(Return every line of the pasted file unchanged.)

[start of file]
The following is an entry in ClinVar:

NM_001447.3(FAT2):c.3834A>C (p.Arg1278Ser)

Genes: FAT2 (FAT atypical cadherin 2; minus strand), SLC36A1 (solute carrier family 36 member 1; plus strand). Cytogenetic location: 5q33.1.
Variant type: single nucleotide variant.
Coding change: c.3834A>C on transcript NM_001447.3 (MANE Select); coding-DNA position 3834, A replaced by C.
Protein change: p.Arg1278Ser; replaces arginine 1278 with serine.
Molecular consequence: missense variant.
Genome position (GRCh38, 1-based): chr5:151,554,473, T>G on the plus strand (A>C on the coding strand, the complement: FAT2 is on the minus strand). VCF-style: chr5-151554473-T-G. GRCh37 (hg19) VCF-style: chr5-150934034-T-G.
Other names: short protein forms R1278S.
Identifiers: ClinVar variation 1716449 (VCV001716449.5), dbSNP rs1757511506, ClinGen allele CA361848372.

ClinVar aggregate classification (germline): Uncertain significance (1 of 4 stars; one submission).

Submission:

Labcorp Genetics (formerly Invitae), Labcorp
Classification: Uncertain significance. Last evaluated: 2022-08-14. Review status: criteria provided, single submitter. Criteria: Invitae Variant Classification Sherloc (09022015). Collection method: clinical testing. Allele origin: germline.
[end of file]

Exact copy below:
The following is an entry in ClinVar:

NM_001447.3(FAT2):c.3834A>C (p.Arg1278Ser)

Genes: FAT2 (FAT atypical cadherin 2; minus strand), SLC36A1 (solute carrier family 36 member 1; plus strand). Cytogenetic location: 5q33.1.
Variant type: single nucleotide variant.
Coding change: c.3834A>C on transcript NM_001447.3 (MANE Select); coding-DNA position 3834, A replaced by C.
Protein change: p.Arg1278Ser; replaces arginine 1278 with serine.
Molecular consequence: missense variant.
Genome position (GRCh38, 1-based): chr5:151,554,473, T>G on the plus strand (A>C on the coding strand, the complement: FAT2 is on the minus strand). VCF-style: chr5-151554473-T-G. GRCh37 (hg19) VCF-style: chr5-150934034-T-G.
Other names: short protein forms R1278S.
Identifiers: ClinVar variation 1716449 (VCV001716449.5), dbSNP rs1757511506, ClinGen allele CA361848372.

ClinVar aggregate classification (germline): Uncertain significance (1 of 4 stars; one submission).

Submission:

Labcorp Genetics (formerly Invitae), Labcorp
Classification: Uncertain significance. Last evaluated: 2022-08-14. Review status: criteria provided, single submitter. Criteria: Invitae Variant Classification Sherloc (09022015). Collection method: clinical testing. Allele origin: germline.